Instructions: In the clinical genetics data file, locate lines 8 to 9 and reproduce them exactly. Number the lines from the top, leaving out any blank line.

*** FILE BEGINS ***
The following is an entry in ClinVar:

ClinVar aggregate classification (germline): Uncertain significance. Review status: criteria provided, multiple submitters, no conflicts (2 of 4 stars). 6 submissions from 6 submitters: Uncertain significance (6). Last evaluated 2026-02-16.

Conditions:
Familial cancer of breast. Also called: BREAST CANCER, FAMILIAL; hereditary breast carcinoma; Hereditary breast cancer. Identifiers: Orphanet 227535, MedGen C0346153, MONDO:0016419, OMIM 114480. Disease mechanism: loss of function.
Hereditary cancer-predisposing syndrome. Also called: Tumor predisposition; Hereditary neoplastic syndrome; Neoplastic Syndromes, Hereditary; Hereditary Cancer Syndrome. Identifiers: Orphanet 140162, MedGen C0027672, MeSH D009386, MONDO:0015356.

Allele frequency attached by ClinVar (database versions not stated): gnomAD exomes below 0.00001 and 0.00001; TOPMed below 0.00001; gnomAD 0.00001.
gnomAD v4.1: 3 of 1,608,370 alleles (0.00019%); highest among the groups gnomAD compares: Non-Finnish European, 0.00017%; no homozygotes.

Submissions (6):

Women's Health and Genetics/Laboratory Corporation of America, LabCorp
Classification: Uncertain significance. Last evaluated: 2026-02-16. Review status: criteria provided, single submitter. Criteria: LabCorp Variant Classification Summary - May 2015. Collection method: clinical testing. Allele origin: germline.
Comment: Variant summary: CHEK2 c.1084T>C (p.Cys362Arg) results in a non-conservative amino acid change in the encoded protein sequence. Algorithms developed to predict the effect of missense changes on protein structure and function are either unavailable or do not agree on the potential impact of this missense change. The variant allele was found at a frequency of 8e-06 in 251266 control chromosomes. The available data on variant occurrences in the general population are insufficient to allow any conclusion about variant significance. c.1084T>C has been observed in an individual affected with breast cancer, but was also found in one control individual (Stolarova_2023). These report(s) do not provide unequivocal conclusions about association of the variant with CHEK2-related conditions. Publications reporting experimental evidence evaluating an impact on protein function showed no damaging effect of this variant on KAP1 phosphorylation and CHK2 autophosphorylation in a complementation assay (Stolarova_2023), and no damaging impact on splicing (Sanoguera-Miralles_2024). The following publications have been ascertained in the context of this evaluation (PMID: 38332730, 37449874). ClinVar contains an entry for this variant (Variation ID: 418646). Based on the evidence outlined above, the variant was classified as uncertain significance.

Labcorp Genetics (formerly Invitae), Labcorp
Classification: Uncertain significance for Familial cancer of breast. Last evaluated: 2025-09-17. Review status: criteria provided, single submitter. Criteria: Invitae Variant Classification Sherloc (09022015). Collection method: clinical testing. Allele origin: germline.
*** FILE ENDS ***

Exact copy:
Submissions (6):

Women's Health and Genetics/Laboratory Corporation of America, LabCorp